WASHINGTON – Western lawmakers joined Olympic pentathlete Margaux Isaksen Thursday to warn against attempts to move federal lands into state or private hands and to call on the president to use his authority to expand national monuments.
Isaksen joined Rep. Ruben Gallego, D-Phoenix, and Senate Minority Leader Harry Reid of Nevada after writing a letter to a Colorado newspaper recently in which she lauded public lands for shaping her into the three-time Olympic athlete she is today.
“It’s part of America’s heritage. It’s something that’s not only important for our generations, but important for generations to come,” she said.
But Gallego said that heritage could be threatened by Republican-backed legislation.
“One of the biggest risks we’ve seen is the efforts by … Republicans to use different types of legislation to either strip away some of these protections or to stop any future protections,” Gallego said, referring specifically to proposals backed by Rep. Rob Bishop, R-Utah.
Bishop, the chairman of the House Natural Resources Committee, introduced a bill to settle an ongoing land dispute in the Bears Ears region. The Utah Public Lands Initiative designates parts of the lands in eastern Utah for conservation purposes, others for recreational purposes and parts for development under “the belief that conservation and economic development can coexist,” according to a release about the bill.
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The bill was introduced in July, but has yet to get a hearing.
“We’ve seen this land seizure movement that originated in Utah essentially stall in most of the Western states,” said Aaron Weiss with the Center for Western Priorities, which supports keeping public lands in federal hands.
Weiss cited a 2016 Colorado College poll in which only 33 percent of those surveyed in Western states supported proposals to shift management of public lands from the federal government to states. Fifty-eight percent of respondents opposed such efforts.
The opposition to such transfers was even stiffer in Arizona, where 29 percent of respondents supported state control of national public lands, while 65 percent surveyed opposed the idea, according to the poll.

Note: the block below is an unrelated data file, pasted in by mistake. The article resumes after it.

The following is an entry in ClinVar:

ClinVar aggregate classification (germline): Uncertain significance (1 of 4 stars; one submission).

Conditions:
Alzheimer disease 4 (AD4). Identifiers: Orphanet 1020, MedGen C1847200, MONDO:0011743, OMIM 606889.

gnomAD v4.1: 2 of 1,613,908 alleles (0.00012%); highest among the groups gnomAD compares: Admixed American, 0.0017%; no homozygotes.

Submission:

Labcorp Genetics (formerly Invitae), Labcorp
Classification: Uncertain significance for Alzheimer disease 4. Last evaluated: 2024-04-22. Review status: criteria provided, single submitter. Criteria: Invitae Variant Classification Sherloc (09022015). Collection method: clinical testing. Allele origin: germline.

Groups such as the American Lands Council say it’s not a matter of taking lands away from the public, but of putting those lands under the control of states which can better manage them based on local interests.
“The federal government routinely sells off our public lands to the highest bidder, and there is nothing the states can do about it,” said the council’s CEO Jennifer Fielder.
“Public lands are awesome, we just want them managed a lot better than what we are seeing from the distant, dysfunctional Washington, D.C., bureaucracy that presently controls over half of all land in western America,” said Fielder.
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She criticized Reid as hypocritical, claiming the Obama administration sold $85 million worth of public lands in Nevada this spring alone.
Reid on Thursday praised public lands in Nevada, specifically the Gold Butte site that he said President Barack Obama should designate as a national monument, using his authority under the Antiquities Act.
Gallego said he supports efforts to name a 1.7 million acre site around the Grand Canyon as a national monument to protect its cultural and ecological importance.
“At a minimum we really need to look at the Grand Canyon National Monument designation,” Gallego said. “We all understand the Grand Canyon is our national park, but it’s also what feeds into it that is really important.”
Gallego said public land is important to veterans like him so they can “take a timeout from the world” after returning from combat. That is especially true in a state like Arizona, which is home to the largest Ponderosa pine forest in the world and dramatic desert landscapes, in addition to the Grand Canyon.
“We certainly have a lot of work to do to protect our nation’s treasure, and we’ll have to keep doing it, unfortunately,” Gallego said.
Weiss said he is optimistic that the tide is moving away from efforts to remove stewardship of public lands from the federal government.
“We’re not declaring victory, but we’re confident that reasonable politicians from both parties realize this is not a winning issue,” he said.